Legislation Would Require Accessibility for New Internet-Enabled Telephone and Television Services

Extends the closed captioning obligations to television-type video programming distributed over the Internet.

by / June 23, 2008

Representatives Edward Markey (D-MA) and Heather Wilson (R-NM) have introduced "The 21st Century Communications and Video Accessibility Act of 2008" (H.R. 6320). According to The Coalition of Organizations for Accessible Technology (COAT), the bill would amend the Communications Act to ensure that new Internet-enabled telephone and television services are accessible to and usable by people with disabilities and closes existing gaps in telecommunications laws.

The bill is co-sponsored by Representatives Lois Capps (D-CA), Hilda Solis (D-CA) and Barney Frank (D-MA). The bill includes the following specific measures:

Communications Access:

  • Requires access to phone-type equipment and services used over the
  • Adds improved accountability and enforcement measures for accessibility, including a clearinghouse and reporting obligations by providers and manufacturers.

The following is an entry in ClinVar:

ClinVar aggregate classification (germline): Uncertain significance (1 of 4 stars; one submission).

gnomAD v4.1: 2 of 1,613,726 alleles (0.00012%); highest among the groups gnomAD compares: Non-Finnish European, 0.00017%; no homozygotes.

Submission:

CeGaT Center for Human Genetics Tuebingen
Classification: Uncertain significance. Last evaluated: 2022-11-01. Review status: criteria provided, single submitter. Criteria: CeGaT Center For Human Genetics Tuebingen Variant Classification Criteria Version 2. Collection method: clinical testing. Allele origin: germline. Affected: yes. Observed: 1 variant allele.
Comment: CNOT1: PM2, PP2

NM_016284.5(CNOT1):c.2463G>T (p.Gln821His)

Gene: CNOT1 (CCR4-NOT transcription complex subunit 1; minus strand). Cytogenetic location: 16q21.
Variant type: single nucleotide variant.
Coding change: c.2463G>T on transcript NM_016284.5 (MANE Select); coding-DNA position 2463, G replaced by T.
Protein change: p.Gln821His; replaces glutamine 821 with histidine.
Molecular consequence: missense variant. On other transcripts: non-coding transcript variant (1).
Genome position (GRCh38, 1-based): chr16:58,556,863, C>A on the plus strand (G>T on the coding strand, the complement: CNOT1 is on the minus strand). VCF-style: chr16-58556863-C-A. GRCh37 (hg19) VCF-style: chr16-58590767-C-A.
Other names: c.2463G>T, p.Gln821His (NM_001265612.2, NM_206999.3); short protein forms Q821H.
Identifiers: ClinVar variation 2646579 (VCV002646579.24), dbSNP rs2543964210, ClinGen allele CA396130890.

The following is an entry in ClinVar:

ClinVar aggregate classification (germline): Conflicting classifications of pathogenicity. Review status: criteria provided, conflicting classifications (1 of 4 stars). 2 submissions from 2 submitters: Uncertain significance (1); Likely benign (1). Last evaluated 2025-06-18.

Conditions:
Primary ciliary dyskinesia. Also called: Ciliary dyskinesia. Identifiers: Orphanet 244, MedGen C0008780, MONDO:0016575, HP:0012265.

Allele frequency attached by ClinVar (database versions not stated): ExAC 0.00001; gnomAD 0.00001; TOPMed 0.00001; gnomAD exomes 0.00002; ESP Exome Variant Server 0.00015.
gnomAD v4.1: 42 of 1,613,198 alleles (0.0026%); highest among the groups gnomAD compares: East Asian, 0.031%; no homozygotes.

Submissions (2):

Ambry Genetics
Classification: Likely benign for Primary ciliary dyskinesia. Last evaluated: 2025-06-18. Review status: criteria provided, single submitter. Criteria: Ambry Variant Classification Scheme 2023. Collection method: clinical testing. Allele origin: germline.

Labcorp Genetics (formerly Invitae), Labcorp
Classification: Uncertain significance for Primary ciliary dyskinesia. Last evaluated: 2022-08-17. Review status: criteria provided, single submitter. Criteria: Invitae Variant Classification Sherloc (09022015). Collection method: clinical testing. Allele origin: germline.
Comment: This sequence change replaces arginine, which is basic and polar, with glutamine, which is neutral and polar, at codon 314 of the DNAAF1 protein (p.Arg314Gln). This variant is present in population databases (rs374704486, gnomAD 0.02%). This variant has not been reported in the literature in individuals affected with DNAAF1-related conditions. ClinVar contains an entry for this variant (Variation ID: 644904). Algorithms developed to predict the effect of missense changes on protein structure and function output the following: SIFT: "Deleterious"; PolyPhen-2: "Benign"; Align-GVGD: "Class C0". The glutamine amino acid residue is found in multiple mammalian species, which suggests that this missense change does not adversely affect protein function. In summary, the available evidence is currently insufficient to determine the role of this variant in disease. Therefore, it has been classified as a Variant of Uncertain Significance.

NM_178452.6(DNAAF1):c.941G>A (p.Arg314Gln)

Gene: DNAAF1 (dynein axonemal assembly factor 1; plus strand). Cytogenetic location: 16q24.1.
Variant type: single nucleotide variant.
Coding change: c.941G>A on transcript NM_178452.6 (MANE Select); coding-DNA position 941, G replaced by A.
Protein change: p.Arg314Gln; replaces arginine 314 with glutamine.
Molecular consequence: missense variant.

• Requires telephone products used with the Internet to be hearing-aid compatible.
  • Allows use of Lifeline and Link-up universal service funds (USF) for
    broadband services.
  • Allocates up to $10 million/year from USF for equipment used by people
    who are deaf-blind.
  • Clarifies the scope of relay services to include calls between and
    among people with disabilities and require Internet-based service
    providers to contribute to the Interstate Relay Fund.

Video Programming Access

  • Requires decoder circuitry in all video programming devices.
  • Extends the closed captioning obligations to television-type video programming distributed over the Internet: covers programming that would otherwise be covered by the FCC's captioning rules, not user-generated content.
  • Requires easy access to closed captions via remote control, on-screen
  • Requires easy access by blind people to television controls and program selection menus.
  • Restores video description rules and requires access to televised emergency programming for people who are blind or have low vision.

The Coalition of Organizations for Accessible Technology, or COAT, which was launched in March 2007, is a coalition of over 200 national and local organizations that advocates for full access by people with disabilities to evolving high speed broadband, wireless and Internet protocol (IP) technologies.